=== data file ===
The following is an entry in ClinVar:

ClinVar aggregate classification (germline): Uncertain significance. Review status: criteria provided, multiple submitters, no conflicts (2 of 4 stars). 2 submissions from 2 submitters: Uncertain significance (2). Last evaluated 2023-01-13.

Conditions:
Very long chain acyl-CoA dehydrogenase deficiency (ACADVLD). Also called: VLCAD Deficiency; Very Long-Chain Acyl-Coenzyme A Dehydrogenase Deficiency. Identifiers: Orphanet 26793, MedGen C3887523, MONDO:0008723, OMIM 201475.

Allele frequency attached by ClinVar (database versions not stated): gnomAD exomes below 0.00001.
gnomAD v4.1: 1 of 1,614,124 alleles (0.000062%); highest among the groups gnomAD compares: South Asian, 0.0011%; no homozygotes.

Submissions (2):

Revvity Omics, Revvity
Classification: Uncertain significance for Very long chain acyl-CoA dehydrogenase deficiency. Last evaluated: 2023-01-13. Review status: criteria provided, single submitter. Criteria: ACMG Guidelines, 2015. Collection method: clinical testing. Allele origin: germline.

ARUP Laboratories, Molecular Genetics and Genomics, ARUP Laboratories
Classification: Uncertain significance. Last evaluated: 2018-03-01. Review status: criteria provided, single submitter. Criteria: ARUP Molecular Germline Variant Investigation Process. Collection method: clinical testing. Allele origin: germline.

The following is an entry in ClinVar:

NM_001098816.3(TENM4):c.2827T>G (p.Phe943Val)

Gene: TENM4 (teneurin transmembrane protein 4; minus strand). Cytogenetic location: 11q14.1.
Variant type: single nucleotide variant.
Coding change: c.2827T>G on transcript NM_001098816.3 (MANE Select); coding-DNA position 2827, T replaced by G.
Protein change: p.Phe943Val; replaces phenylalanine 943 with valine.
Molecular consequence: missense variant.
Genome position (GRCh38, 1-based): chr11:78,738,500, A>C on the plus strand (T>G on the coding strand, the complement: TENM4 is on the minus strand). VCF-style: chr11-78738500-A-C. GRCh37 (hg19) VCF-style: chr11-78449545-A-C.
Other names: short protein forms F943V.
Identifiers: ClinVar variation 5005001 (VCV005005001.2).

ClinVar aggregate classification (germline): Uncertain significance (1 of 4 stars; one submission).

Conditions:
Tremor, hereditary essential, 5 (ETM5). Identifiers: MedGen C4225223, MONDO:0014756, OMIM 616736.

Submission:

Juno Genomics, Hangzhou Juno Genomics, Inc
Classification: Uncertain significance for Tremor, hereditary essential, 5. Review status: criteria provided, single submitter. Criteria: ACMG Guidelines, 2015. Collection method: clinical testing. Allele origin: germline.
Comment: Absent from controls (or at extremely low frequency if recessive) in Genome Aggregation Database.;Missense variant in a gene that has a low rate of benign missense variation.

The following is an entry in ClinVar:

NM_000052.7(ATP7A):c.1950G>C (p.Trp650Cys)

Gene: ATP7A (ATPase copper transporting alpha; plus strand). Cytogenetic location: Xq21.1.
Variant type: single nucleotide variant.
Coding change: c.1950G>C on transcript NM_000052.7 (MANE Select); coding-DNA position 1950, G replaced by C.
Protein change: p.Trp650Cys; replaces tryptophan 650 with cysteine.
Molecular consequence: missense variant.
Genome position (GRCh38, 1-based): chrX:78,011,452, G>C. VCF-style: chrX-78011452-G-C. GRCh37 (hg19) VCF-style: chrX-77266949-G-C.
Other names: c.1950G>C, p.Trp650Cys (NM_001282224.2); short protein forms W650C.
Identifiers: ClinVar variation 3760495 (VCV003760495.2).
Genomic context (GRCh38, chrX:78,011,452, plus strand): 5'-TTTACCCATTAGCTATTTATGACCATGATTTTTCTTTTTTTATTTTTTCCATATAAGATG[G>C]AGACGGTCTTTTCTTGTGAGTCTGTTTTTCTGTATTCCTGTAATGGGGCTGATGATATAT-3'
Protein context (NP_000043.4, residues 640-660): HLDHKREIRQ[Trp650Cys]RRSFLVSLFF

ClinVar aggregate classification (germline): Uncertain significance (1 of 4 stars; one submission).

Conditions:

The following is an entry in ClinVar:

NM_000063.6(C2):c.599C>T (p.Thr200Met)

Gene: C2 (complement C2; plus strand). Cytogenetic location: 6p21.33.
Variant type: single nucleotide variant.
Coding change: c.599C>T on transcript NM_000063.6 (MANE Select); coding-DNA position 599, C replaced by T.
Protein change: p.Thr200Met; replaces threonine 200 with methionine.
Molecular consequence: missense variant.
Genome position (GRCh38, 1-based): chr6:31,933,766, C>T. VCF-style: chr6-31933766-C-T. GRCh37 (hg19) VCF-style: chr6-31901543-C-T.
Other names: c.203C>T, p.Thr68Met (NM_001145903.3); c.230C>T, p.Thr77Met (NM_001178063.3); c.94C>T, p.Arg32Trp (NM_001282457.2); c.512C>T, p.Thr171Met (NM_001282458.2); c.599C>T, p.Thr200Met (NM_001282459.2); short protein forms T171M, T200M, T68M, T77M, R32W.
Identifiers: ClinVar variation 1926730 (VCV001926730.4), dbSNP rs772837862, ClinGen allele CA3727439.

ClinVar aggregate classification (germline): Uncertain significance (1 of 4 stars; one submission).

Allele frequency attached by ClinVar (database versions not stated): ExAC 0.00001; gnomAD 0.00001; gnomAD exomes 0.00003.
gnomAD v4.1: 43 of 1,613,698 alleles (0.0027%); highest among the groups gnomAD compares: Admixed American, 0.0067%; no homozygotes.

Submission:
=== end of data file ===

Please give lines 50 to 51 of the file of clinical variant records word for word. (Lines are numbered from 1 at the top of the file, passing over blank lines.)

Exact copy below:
Genome position (GRCh38, 1-based): chr6:31,933,766, C>T. VCF-style: chr6-31933766-C-T. GRCh37 (hg19) VCF-style: chr6-31901543-C-T.
Other names: c.203C>T, p.Thr68Met (NM_001145903.3); c.230C>T, p.Thr77Met (NM_001178063.3); c.94C>T, p.Arg32Trp (NM_001282457.2); c.512C>T, p.Thr171Met (NM_001282458.2); c.599C>T, p.Thr200Met (NM_001282459.2); short protein forms T171M, T200M, T68M, T77M, R32W.